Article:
Half of the patients (12 of 23, or 53 percent) required ECMO, and of those, the survival rate was 75 percent. Unfortunately, none of the prognostic features that assist in counseling patients with a left-sided Congenital Diaphragmatic Hernia / CDH apply to right-sided Congenital Diaphragmatic Hernia / CDH.
It is noteworthy however, that obstetrical complications including polyhydramnios, pre-term labor, and premature rupture of membranes occurred in 50 percent of the right sided Congenital Diaphragmatic Hernia / CDH pregnancies.
Ultrafast fetal MRI is used to better define the severity of Congenital Diaphragmatic Hernia / CDH, exclude associated anomalies and estimate fetal lung volume as a prognostic indicator.
We recommend fetal MRI two times during gestation. The first MRI is obtained during the initial evaluation in order to demonstrate the anatomic defect and determine whether or not the liver is herniated, which may be difficult to determine with ultrasound alone.
Fetal MRI is useful in excluding other associated abnormalities in the chest, abdomen and brain. We recommend a follow up fetal MRI at 34 to 36 weeks. The lung volumes obtained at this gestational age accurately predict the severity of Congenital Diaphragmatic Hernia / CDH, survival and the need for ECMO.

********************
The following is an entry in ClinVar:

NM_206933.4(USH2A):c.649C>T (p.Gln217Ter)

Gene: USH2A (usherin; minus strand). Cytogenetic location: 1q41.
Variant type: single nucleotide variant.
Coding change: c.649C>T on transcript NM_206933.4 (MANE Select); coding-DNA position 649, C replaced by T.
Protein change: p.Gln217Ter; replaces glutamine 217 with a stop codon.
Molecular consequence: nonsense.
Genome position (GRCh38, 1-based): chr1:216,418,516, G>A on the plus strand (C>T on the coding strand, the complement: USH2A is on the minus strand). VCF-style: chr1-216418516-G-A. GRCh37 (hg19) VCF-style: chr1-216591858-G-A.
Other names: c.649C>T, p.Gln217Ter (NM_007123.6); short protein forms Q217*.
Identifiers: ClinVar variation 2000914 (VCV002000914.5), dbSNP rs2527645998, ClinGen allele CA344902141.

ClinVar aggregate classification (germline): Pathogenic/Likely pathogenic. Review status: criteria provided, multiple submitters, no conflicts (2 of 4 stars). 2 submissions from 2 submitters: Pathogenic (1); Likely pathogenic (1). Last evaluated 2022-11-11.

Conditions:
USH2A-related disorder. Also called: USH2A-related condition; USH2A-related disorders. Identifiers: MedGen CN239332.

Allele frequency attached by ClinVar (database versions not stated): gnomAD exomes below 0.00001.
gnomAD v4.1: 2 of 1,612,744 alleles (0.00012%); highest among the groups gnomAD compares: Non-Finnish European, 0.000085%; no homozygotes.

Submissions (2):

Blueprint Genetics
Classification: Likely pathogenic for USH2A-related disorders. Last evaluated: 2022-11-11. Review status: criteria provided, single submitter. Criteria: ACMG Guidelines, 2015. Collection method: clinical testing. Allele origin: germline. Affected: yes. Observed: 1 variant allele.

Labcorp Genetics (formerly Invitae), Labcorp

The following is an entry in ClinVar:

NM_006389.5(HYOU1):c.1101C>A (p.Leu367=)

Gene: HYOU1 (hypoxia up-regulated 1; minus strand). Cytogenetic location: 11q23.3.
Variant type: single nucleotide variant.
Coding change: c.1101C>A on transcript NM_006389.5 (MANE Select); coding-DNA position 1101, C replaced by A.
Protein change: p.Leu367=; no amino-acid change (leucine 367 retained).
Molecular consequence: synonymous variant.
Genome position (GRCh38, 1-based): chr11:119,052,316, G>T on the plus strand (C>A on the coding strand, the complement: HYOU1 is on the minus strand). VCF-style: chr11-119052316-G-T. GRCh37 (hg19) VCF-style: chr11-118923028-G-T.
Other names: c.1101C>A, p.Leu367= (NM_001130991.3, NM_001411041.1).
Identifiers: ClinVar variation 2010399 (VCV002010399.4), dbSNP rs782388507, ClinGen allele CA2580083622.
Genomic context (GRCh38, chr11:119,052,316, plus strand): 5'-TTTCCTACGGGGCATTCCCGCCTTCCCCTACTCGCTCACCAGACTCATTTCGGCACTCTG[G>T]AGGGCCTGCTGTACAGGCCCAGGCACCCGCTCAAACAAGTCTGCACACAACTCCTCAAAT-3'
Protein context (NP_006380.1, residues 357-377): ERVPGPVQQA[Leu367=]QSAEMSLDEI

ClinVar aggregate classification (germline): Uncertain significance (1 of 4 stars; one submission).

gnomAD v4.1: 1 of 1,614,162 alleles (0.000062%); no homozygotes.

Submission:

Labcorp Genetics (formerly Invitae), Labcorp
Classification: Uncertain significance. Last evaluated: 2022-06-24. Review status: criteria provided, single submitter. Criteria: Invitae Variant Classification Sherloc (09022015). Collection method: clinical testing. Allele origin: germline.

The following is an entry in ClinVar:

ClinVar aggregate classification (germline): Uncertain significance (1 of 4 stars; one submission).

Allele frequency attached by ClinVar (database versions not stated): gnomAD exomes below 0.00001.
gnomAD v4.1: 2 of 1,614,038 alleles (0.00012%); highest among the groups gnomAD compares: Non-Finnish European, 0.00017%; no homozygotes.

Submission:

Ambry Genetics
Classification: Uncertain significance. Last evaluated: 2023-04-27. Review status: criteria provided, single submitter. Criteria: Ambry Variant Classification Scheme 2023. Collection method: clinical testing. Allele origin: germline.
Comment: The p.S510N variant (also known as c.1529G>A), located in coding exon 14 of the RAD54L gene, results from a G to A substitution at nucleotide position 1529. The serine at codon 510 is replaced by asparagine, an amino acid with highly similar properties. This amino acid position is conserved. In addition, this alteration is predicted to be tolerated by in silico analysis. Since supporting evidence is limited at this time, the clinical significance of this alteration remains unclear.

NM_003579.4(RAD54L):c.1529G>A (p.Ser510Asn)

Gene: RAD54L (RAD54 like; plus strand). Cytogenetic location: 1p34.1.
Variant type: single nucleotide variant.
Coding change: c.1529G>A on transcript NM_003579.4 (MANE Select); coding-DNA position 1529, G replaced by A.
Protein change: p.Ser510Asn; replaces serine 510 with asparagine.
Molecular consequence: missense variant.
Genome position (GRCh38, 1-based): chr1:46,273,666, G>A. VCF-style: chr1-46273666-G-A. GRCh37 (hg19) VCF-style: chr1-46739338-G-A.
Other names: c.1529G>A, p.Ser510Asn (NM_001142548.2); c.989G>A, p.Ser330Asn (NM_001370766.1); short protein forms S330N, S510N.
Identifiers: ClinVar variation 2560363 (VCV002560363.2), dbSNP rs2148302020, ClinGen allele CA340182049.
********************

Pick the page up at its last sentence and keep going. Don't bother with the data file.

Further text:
If you have questions about these prognostic findings on fetal MRI or would like to be evaluated, please contact the Fetal Care Center of Cincinnati.
Despite the advances in neonatal care, such as "gentilation," high-frequency oscillatory ventilation, inhaled nitric oxide, and ECMO, the mortality rate of isolated Congenital Diaphragmatic Hernia / CDH remains substantial. Out of frustration with these grim statistics, Harrison and colleagues pioneered fetal surgery for Congenital Diaphragmatic Hernia / CDH.